The only solution to tackle this huge mountain of electronic waste is to stay responsible towards the environment. The United Nations study claimed that if each and every individual on the planet starts learning about the hazards of e-waste, then a lot of the electronic dump can be handed over to a responsible recycler, who thus can save the environment from the dreaded clutches of e-waste hazards.

If you are in and around California, approach DNF Recycling services. It’s a business unit of Dynamic Network Factory which involves in e-waste disposal program. It offers a one-stop solution for recycling your old equipment through hassle free 5 step process.

  1. DNF Recycling Services will arrange for pickup and transportation of the equipment to their office premises. Typically there is no fee associated with the pickup and removal of equipment. However, the distance of travel is currently limited to the state of California. If travelling is required outside of California, please call in advance at 510.342.5884 and ask for details.
  2. After picking up and transporting the discarded electronic equipment to their facility, a detailed inventor and assessment of the equipment is done and a report is generated and is provided to the related customer at no cost.
  3. Then each unit will carefully disassembled and parts will be sorted based upon their recyclable properties and whether or not they contain hazardous properties. This process is performed with full compliance from US Environmental Protection Agency (EPA) and clients.
  4. If the client provides hard disks and want the disposing process to be done in a responsible way, then DNF will erase the data from the drives using one of the three methods. The first method will be to write 0s and 1s to the drive which permanently erases traces of any data. The second method is drilling holes into the hard drive platters in such a manner that prevents further access to the platters. The third method involves sanding the platters using an industrial sandler. This is the most proven method to get the data out of the drives. All this is done for a nominal fee.
  5. The main highlight is that, DNF Recycling offers to its customers a credit for buying new components or electronics. However, the credit will depend on many factors lined-up in parallel with the benchmarks of DNF.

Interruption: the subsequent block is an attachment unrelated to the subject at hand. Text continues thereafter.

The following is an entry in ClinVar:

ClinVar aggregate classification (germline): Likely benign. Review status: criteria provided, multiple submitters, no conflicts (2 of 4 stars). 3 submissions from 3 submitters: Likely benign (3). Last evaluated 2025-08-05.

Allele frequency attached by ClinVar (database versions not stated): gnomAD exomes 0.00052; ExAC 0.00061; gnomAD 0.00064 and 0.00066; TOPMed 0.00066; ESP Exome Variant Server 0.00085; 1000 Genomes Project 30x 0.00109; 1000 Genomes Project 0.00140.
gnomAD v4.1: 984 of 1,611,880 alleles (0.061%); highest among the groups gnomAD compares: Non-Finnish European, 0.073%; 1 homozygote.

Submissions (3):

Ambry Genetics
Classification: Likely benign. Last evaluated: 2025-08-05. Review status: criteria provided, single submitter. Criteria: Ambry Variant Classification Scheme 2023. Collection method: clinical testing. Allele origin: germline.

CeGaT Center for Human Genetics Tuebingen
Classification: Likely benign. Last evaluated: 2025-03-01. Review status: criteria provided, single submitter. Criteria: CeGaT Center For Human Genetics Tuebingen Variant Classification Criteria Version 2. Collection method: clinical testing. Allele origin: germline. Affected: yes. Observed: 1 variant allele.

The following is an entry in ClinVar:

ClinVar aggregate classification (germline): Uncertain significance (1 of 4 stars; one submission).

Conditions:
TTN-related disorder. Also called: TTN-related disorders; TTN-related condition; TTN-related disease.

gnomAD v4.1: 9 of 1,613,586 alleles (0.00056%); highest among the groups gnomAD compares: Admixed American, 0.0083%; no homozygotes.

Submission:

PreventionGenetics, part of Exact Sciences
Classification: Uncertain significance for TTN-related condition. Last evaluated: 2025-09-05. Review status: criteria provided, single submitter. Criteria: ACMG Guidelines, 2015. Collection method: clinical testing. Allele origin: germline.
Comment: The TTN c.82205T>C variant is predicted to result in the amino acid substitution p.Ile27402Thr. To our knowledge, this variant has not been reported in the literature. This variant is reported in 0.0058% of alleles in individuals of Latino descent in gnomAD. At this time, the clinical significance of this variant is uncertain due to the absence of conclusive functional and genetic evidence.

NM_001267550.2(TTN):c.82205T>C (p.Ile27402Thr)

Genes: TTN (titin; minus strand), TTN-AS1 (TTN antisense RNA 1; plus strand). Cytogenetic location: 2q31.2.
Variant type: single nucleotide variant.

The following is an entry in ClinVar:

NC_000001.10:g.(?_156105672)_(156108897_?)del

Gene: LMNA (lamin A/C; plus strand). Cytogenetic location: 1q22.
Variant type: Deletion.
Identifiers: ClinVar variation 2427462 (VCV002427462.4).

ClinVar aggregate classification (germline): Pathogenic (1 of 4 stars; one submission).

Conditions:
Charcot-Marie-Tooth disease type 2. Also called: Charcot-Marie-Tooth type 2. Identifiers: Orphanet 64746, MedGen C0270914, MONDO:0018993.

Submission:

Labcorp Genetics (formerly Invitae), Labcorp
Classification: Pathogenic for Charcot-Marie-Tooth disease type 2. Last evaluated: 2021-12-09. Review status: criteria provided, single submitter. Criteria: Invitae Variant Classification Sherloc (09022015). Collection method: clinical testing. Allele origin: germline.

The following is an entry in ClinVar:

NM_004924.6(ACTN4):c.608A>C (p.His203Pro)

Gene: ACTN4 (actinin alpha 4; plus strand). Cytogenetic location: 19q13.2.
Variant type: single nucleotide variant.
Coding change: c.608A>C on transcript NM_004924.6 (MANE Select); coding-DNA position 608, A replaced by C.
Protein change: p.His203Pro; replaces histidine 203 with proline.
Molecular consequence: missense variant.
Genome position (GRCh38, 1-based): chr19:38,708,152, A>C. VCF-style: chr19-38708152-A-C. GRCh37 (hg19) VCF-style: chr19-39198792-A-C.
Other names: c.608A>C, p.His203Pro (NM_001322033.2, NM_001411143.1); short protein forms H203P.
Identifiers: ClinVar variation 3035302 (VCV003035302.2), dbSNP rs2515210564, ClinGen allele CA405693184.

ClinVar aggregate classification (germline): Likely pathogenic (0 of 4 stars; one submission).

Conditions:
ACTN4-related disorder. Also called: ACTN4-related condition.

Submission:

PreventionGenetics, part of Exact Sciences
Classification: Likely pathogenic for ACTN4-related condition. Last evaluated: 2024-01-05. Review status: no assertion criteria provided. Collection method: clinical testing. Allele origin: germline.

To know more details on what your e-waste can earn for you call 510.962.5012 or click on DNF Recycling web page.

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Hyper Converged systems can reduce technical debt in less than 200 virtual server environments!

Data centers which can be termed as “mid-sized” and running less than 200 virtual server machines in their computing environment can reduce their technical debt by switching to Hyper Converged systems in their next data center refresh. This was revealed in the latest virtual server study- Gartner small and business buying preferences survey; made by Gartner.

The world renowned IT analysts firm’s recommendation is already said to have crept into data center business worldwide, as 40% of midsize businesses expected to replace all data center servers and storage with integrated systems by 2018, up from single figures this year.

Generally, the key challenges for small sized businesses are infrastructure complexity and maintenance.

So, highly virtualized businesses with fewer than 200 virtual servers should opt for hyperconverged infrastructure.

Hyper Converged Infrastructure Systems can be significantly cheaper than best of breed infrastructure components such as rack servers or even regular SANs. Also, the simpler software centric architecture means lower running costs.

As of now, mid-market businesses spend almost 70% of their IT budgets to keep business going and so have to cope up with the technical debt associated, with maintenance, integration complexity and performance within the data center.

If all these businesses switch over to hyper converged systems, companies can free up their IT budget for things that actually create business value.

However, the in-house IT staff should also be replaced with more skilled staff who can manage the environment with ease… Will their pay not increase the costs again?

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More than 28 billion gigabytes of storage shipped in early 2015!

International Data Corporation (IDC) released a latest report in which it mentioned that worldwide data storage hardware sales witnessed a boom in early 2015. As per the report, it is expected that more than 28 billion gigabytes of storage were shipped in the first two quarters of 2015.

The report “IDC’s worldwide Disk Storage Systems Market” also confirmed that the revenue grew 6.8% year over year during the said period for worldwide enterprise storage systems as it reached the mark o $8.8 billion.